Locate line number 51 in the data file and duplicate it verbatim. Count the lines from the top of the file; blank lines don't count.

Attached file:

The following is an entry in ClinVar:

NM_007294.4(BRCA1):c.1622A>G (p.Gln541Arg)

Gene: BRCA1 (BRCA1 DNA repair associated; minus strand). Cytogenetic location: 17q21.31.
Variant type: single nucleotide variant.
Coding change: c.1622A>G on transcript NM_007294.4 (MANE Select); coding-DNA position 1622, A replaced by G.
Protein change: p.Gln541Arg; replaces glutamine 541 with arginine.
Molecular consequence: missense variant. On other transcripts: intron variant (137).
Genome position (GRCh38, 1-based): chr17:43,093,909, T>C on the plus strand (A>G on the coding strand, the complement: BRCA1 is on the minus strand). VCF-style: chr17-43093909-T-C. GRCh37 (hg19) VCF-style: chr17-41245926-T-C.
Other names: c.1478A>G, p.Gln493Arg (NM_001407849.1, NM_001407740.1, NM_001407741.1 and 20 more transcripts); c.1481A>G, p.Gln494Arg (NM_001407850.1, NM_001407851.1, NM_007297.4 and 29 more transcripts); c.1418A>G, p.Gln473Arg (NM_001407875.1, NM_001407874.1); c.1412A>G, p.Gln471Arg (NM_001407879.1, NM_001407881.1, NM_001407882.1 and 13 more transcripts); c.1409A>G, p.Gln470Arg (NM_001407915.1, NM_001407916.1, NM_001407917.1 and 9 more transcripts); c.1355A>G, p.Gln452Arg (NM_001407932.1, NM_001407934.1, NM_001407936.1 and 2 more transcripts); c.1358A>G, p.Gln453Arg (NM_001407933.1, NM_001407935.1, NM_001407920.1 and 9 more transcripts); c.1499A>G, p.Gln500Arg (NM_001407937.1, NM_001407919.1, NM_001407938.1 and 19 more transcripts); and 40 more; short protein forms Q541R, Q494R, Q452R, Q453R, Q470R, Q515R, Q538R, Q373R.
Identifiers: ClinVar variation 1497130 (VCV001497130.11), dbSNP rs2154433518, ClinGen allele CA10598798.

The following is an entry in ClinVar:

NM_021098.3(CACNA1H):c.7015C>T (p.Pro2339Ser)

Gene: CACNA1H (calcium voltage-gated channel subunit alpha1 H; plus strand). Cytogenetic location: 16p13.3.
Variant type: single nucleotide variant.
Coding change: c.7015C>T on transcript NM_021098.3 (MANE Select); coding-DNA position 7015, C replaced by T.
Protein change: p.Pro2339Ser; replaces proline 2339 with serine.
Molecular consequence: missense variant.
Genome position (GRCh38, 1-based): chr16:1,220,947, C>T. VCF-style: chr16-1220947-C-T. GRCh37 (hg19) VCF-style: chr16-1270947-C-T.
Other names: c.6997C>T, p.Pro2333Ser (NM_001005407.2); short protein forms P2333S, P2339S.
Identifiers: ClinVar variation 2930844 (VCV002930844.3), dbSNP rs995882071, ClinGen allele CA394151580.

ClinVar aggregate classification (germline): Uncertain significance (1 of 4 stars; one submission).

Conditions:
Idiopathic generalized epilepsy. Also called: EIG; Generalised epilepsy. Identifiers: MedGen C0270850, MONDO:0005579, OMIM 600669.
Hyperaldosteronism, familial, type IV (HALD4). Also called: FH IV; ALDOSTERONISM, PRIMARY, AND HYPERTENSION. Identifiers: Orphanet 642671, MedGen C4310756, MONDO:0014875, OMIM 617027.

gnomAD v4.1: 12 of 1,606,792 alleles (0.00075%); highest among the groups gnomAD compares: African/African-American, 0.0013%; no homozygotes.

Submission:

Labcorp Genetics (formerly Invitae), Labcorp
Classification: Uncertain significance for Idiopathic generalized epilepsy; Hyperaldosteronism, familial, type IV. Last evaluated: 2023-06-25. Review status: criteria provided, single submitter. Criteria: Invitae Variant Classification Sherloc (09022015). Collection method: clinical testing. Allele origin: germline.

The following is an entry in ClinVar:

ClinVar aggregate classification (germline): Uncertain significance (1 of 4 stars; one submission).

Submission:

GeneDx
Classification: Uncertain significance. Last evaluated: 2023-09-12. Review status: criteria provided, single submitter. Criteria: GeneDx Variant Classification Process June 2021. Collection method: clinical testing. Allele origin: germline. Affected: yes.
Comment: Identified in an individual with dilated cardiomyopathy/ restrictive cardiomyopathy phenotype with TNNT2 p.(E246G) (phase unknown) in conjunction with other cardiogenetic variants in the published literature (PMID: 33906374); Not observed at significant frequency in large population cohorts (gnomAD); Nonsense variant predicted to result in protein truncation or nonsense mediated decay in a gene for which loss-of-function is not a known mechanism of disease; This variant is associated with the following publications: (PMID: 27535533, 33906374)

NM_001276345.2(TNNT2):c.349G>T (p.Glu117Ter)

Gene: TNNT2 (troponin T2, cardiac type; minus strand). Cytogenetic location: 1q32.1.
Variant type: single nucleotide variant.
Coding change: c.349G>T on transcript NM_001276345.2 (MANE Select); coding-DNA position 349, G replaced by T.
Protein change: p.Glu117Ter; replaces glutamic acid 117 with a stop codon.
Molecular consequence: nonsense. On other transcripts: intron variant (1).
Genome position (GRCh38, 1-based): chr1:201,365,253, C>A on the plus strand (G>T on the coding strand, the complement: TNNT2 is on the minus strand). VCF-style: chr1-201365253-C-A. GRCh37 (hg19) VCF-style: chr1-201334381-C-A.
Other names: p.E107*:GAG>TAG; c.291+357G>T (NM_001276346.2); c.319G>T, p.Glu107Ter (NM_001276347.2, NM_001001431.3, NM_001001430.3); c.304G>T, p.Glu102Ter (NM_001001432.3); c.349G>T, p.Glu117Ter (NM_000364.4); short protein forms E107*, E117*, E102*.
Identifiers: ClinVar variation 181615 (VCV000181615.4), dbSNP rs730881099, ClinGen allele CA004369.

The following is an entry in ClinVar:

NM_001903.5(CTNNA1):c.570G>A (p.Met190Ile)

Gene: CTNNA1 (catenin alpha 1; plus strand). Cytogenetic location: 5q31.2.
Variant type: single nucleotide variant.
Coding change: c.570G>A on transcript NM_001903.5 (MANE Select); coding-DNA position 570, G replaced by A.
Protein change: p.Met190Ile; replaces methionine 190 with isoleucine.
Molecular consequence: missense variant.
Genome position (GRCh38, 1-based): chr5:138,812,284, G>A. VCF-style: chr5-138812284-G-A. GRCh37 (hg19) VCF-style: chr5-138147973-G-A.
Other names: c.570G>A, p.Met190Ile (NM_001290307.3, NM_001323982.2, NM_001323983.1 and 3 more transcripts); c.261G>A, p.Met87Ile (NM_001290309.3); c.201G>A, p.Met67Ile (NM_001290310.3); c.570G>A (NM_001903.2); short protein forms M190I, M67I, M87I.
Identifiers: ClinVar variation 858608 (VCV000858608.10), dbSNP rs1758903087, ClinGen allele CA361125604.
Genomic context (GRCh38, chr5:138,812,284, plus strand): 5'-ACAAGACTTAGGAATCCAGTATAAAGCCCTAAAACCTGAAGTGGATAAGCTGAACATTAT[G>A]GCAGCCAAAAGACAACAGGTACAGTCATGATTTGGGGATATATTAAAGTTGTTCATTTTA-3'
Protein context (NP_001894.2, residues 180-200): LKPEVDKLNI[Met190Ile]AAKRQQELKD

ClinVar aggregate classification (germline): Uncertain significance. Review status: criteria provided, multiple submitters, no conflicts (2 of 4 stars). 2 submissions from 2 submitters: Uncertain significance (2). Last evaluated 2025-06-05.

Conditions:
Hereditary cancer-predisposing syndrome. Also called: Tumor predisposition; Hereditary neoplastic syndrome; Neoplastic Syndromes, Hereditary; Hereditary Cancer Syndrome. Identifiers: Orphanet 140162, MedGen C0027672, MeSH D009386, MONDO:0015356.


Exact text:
Genome position (GRCh38, 1-based): chr5:138,812,284, G>A. VCF-style: chr5-138812284-G-A. GRCh37 (hg19) VCF-style: chr5-138147973-G-A.